Word of the problem with hip implants made by DePuy Orthopaedics continues to spread, as ABC News recently reported again on the recall developments.
The investigators talked with one patient who had the recalled device implanted. Only five months after the implant she recalls suffering from severe pain. She explains of the problem, “I’m angry…patients or consumer rely on our doctors, we rely on the products that they use.”
As we’ve previously reported, the problem with the DePuy product was uncovered earlier this year, prompting the official recall in August. However, complaints about the devices go back to 2005. Nearly 100,000 patients received the specific metal-on-metal implant in question in the six years it was used. At least 12,000 of those patients will likely face severe complications as the device fails, requiring corrective surgery. Many of those patients may not be aware of their risk.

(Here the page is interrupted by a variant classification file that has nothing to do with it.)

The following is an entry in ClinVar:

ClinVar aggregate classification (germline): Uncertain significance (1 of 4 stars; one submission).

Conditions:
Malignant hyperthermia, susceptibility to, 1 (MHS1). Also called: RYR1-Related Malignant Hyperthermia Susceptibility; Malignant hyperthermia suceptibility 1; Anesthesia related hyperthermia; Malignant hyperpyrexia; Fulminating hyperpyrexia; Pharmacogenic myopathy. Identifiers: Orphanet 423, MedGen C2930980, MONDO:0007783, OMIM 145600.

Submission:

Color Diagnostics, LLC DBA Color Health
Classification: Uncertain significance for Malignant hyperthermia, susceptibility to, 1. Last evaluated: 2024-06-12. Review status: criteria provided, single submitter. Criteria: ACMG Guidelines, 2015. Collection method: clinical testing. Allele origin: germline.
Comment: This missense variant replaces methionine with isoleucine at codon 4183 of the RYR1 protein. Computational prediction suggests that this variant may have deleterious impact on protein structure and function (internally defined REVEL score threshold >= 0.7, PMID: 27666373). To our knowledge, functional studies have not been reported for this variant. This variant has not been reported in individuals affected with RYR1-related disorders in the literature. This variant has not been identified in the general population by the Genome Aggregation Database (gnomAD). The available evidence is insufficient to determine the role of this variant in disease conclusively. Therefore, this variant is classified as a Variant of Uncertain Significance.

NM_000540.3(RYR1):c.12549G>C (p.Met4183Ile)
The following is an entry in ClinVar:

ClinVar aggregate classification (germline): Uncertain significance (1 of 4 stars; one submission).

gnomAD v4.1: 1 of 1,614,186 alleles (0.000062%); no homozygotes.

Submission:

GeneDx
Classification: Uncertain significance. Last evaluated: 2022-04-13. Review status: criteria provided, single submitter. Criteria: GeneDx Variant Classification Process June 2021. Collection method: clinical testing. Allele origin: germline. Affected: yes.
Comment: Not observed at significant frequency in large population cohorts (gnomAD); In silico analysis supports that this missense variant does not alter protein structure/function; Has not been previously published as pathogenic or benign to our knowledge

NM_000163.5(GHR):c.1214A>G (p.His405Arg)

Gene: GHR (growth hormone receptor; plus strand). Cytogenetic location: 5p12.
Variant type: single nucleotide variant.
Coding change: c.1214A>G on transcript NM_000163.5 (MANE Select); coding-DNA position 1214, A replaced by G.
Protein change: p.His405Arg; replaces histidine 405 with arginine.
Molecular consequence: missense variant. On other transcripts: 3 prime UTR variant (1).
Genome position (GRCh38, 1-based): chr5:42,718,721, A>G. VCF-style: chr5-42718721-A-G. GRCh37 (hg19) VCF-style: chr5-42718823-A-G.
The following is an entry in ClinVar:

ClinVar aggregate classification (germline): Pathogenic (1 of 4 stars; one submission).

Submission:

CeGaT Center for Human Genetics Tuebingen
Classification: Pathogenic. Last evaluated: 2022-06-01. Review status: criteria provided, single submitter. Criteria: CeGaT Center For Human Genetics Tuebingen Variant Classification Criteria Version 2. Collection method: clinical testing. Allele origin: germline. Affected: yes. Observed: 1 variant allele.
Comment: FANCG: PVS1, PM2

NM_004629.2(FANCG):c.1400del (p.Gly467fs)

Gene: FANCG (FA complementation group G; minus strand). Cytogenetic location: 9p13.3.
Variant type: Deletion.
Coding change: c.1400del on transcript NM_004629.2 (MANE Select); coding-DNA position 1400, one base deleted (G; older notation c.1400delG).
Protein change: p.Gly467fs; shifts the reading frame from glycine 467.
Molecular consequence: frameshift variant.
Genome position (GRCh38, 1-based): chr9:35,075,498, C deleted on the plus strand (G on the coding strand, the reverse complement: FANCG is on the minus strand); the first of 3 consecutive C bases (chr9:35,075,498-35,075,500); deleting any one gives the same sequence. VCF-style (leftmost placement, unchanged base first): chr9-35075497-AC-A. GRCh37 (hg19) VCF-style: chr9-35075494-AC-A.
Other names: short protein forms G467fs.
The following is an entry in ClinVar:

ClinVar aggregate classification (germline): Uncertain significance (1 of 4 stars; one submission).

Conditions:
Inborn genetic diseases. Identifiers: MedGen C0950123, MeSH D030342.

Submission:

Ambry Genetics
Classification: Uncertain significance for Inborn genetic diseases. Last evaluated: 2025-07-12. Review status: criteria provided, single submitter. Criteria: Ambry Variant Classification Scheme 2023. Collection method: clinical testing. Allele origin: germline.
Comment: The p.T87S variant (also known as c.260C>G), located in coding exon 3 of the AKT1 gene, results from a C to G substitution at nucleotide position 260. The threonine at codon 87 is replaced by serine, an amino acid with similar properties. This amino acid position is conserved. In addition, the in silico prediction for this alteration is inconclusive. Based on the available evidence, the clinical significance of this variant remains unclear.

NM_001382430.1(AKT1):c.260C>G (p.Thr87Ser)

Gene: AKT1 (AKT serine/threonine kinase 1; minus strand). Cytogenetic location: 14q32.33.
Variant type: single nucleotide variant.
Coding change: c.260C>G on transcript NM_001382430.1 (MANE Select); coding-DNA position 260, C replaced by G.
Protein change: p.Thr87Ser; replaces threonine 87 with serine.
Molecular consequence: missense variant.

The failure of the devices caused metallic particles to be released in patient bodies. The particles then may enter the bloodstream ultimately risking a range of problems from deafness and dementia to heart failure. The consequences cannot be overstated.
New investigations into the cause of the problem are shedding light on the troubling reality of the product and its regulation. For one thing, the device was cleared by the Food and Drug Administration without any clinical trials to test its safety. This was made possible by a little known regulation that allows short-cutting the regulations if a new device is substantially similar to one already in use. In addition, no medical registry exists to track the performance of these medical devices. In that way, it is often difficult to uncover patterns of failure and complications. The delay in uncovering problematic devices means s that more patients receive the product before it is finally pulled.